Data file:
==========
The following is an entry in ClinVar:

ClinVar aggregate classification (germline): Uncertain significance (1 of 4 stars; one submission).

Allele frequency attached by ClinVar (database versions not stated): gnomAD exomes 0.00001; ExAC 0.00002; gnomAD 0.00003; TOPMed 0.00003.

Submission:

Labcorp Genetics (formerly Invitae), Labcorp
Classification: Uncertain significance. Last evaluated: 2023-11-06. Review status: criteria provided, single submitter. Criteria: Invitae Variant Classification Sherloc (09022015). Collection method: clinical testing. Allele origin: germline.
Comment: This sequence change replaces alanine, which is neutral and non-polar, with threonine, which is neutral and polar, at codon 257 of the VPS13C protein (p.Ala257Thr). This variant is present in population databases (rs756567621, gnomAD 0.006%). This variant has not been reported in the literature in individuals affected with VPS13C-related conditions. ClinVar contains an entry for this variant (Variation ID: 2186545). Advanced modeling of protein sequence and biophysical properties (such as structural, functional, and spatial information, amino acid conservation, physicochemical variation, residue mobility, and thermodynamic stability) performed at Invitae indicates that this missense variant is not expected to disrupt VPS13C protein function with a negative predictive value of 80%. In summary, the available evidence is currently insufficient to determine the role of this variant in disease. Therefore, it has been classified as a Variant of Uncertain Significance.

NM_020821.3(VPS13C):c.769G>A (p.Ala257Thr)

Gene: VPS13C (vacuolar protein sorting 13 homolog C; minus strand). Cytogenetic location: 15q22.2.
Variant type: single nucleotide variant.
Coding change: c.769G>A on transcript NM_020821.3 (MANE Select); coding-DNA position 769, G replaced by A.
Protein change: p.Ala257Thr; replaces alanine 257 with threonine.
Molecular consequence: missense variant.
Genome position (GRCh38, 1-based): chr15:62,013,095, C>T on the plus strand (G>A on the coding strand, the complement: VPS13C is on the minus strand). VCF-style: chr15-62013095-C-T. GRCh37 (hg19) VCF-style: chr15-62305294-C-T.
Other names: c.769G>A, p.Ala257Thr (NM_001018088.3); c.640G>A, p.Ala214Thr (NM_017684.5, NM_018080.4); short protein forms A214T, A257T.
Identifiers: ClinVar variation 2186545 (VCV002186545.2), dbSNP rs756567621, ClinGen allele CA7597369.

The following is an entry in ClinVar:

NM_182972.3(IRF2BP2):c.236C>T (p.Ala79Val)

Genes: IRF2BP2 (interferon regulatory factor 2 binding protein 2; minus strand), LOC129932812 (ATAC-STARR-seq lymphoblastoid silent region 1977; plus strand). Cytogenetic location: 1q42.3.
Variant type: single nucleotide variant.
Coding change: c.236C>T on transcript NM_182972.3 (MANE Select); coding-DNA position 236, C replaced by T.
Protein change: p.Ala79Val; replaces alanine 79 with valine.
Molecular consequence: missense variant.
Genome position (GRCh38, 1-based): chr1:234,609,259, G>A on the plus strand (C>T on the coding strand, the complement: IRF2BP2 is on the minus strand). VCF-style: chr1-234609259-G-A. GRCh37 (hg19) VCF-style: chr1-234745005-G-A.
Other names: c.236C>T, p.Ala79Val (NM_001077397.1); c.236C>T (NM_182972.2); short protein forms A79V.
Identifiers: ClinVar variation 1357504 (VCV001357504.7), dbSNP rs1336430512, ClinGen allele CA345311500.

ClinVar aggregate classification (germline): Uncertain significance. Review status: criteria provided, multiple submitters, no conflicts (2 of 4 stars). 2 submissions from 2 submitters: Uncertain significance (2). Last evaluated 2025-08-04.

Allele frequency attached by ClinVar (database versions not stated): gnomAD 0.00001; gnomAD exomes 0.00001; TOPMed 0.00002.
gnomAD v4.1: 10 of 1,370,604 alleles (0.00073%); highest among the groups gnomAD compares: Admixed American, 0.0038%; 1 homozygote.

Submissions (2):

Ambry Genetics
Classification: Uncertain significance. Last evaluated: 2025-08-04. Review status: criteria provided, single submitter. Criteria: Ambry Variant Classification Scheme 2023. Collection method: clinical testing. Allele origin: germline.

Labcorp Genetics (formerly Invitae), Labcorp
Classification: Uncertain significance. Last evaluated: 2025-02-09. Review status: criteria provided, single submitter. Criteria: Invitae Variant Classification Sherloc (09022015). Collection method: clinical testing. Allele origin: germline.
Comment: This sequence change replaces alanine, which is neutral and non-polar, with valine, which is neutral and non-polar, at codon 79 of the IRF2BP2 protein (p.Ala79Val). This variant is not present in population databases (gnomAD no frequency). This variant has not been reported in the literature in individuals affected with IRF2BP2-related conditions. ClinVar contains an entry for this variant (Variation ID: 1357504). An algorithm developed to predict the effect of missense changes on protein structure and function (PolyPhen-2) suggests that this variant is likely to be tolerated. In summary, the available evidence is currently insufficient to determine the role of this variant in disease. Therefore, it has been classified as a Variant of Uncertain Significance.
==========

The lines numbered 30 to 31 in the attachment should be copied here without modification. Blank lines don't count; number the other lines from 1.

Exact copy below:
Submissions (2):

Ambry Genetics